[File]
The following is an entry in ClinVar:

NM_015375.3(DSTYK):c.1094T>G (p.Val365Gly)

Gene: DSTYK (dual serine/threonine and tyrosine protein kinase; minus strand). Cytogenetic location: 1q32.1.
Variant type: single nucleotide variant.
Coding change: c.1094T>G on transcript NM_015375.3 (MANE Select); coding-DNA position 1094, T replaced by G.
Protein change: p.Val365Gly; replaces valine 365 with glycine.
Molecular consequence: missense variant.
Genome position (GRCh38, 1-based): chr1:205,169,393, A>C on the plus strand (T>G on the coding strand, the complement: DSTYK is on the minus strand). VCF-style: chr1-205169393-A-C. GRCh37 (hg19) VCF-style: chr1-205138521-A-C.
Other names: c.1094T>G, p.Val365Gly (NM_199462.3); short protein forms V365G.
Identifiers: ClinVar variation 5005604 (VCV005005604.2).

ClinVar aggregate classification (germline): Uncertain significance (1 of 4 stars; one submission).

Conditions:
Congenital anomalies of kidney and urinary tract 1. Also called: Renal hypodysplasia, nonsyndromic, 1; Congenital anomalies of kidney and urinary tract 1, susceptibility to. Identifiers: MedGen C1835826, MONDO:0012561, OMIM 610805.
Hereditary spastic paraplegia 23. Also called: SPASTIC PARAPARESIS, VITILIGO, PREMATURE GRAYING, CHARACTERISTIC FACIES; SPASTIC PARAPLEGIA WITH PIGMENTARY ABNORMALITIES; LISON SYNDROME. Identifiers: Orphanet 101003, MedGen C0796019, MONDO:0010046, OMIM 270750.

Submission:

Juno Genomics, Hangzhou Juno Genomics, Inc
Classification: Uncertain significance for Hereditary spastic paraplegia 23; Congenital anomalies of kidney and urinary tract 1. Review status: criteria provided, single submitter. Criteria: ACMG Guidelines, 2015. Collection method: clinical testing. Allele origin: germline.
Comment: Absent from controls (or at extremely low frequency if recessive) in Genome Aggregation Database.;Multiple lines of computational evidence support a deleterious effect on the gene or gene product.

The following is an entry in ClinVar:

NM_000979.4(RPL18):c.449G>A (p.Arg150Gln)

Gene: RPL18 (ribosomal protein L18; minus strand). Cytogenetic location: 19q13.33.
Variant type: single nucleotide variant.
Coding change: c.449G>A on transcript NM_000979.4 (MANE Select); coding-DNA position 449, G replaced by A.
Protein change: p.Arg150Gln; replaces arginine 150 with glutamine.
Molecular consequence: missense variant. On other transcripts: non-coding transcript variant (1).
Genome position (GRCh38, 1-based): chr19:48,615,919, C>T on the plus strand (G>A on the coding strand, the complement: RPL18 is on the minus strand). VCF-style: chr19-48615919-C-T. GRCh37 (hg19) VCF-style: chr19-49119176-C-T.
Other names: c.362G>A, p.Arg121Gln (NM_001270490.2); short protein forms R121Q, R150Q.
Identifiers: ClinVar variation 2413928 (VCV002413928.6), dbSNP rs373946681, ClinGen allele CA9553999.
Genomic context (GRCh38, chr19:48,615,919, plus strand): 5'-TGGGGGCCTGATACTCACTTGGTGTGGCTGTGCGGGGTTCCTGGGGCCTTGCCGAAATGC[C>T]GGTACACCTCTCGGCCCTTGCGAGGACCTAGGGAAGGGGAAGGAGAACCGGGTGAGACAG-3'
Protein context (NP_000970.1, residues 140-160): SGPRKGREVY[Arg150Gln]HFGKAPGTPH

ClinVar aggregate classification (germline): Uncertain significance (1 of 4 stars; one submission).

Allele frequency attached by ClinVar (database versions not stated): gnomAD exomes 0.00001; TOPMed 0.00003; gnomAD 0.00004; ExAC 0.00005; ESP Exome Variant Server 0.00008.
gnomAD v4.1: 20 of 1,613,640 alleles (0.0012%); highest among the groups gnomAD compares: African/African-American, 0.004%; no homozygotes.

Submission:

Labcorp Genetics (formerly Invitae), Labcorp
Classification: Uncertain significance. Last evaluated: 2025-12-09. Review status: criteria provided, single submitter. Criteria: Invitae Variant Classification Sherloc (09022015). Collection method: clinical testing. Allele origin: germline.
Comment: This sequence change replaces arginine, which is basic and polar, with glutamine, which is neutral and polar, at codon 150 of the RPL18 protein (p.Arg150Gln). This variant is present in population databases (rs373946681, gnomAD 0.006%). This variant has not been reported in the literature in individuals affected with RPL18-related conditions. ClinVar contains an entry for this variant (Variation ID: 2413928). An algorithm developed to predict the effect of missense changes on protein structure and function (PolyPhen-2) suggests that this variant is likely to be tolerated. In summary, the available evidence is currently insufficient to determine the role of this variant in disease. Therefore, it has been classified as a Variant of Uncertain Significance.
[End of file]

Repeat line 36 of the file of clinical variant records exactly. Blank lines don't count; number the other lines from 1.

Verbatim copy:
Classification: Uncertain significance. Last evaluated: 2025-12-09. Review status: criteria provided, single submitter. Criteria: Invitae Variant Classification Sherloc (09022015). Collection method: clinical testing. Allele origin: germline.